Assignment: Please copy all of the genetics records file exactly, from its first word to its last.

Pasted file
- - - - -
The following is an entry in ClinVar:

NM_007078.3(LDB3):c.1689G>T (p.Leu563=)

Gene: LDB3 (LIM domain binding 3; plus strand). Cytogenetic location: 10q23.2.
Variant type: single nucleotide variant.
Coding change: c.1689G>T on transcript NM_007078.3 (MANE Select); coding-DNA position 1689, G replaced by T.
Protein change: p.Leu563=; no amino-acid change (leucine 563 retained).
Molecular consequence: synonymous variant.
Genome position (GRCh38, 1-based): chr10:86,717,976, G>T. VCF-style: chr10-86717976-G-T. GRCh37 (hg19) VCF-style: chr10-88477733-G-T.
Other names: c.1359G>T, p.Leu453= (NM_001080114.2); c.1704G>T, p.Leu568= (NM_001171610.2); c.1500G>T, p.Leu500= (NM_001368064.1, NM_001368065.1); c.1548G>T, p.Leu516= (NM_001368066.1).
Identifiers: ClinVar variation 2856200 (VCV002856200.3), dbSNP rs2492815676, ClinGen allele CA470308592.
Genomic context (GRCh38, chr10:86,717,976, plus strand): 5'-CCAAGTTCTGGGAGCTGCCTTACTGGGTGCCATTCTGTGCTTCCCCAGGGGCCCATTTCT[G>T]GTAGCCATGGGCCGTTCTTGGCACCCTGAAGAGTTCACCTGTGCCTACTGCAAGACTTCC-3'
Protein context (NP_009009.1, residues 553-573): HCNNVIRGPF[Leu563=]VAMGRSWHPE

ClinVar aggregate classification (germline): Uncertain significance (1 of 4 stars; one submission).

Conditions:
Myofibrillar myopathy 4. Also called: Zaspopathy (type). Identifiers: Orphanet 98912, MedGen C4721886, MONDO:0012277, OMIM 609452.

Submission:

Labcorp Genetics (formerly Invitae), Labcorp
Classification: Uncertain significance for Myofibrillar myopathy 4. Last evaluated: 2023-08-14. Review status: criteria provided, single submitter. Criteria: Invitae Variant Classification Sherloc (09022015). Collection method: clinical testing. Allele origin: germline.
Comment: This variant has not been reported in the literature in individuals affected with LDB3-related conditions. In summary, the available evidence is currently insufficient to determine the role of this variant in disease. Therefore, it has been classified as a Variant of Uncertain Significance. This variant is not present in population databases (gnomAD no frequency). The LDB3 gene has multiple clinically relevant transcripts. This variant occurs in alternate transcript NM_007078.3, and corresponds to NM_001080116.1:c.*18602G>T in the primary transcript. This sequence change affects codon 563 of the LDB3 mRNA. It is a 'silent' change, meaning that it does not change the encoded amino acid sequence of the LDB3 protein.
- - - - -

The following is an entry in ClinVar:

NM_007078.3(LDB3):c.1689G>T (p.Leu563=)

Gene: LDB3 (LIM domain binding 3; plus strand). Cytogenetic location: 10q23.2.
Variant type: single nucleotide variant.
Coding change: c.1689G>T on transcript NM_007078.3 (MANE Select); coding-DNA position 1689, G replaced by T.
Protein change: p.Leu563=; no amino-acid change (leucine 563 retained).
Molecular consequence: synonymous variant.
Genome position (GRCh38, 1-based): chr10:86,717,976, G>T. VCF-style: chr10-86717976-G-T. GRCh37 (hg19) VCF-style: chr10-88477733-G-T.
Other names: c.1359G>T, p.Leu453= (NM_001080114.2); c.1704G>T, p.Leu568= (NM_001171610.2); c.1500G>T, p.Leu500= (NM_001368064.1, NM_001368065.1); c.1548G>T, p.Leu516= (NM_001368066.1).
Identifiers: ClinVar variation 2856200 (VCV002856200.3), dbSNP rs2492815676, ClinGen allele CA470308592.
Genomic context (GRCh38, chr10:86,717,976, plus strand): 5'-CCAAGTTCTGGGAGCTGCCTTACTGGGTGCCATTCTGTGCTTCCCCAGGGGCCCATTTCT[G>T]GTAGCCATGGGCCGTTCTTGGCACCCTGAAGAGTTCACCTGTGCCTACTGCAAGACTTCC-3'
Protein context (NP_009009.1, residues 553-573): HCNNVIRGPF[Leu563=]VAMGRSWHPE

ClinVar aggregate classification (germline): Uncertain significance (1 of 4 stars; one submission).

Conditions:
Myofibrillar myopathy 4. Also called: Zaspopathy (type). Identifiers: Orphanet 98912, MedGen C4721886, MONDO:0012277, OMIM 609452.

Submission:

Labcorp Genetics (formerly Invitae), Labcorp
Classification: Uncertain significance for Myofibrillar myopathy 4. Last evaluated: 2023-08-14. Review status: criteria provided, single submitter. Criteria: Invitae Variant Classification Sherloc (09022015). Collection method: clinical testing. Allele origin: germline.
Comment: This variant has not been reported in the literature in individuals affected with LDB3-related conditions. In summary, the available evidence is currently insufficient to determine the role of this variant in disease. Therefore, it has been classified as a Variant of Uncertain Significance. This variant is not present in population databases (gnomAD no frequency). The LDB3 gene has multiple clinically relevant transcripts. This variant occurs in alternate transcript NM_007078.3, and corresponds to NM_001080116.1:c.*18602G>T in the primary transcript. This sequence change affects codon 563 of the LDB3 mRNA. It is a 'silent' change, meaning that it does not change the encoded amino acid sequence of the LDB3 protein.